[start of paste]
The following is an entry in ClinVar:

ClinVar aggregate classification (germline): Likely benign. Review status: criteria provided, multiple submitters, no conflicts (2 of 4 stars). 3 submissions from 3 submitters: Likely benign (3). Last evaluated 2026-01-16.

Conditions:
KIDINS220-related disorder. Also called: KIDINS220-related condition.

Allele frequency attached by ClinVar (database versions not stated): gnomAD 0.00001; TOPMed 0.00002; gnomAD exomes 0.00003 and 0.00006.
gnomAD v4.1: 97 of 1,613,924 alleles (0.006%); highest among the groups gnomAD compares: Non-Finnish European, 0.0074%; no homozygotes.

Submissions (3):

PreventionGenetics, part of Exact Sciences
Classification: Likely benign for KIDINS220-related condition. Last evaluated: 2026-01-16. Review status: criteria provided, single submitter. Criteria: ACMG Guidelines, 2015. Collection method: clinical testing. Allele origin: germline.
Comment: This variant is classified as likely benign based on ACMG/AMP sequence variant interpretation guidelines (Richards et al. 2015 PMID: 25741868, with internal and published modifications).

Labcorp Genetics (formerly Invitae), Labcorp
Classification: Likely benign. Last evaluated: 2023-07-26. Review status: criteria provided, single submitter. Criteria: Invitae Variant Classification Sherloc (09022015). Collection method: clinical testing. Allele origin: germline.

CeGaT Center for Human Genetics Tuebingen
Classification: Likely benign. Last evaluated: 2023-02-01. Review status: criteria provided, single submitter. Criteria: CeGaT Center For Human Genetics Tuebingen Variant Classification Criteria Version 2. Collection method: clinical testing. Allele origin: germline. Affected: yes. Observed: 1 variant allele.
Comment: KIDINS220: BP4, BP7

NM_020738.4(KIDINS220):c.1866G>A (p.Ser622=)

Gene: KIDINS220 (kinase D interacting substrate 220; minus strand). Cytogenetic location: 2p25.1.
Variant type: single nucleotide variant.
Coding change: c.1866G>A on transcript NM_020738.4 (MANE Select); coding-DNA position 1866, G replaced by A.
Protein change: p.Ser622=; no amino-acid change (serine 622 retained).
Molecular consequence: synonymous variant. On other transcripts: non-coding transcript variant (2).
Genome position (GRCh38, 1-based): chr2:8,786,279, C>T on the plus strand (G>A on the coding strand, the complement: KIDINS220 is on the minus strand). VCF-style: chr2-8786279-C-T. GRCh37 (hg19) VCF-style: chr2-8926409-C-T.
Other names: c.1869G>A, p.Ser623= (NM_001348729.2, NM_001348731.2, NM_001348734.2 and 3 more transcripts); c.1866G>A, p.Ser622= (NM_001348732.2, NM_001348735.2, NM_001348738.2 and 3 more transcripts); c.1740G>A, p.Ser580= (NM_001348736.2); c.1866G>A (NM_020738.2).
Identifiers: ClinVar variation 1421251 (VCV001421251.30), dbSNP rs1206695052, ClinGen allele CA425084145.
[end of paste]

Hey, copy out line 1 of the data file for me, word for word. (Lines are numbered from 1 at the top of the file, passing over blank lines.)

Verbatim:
The following is an entry in ClinVar: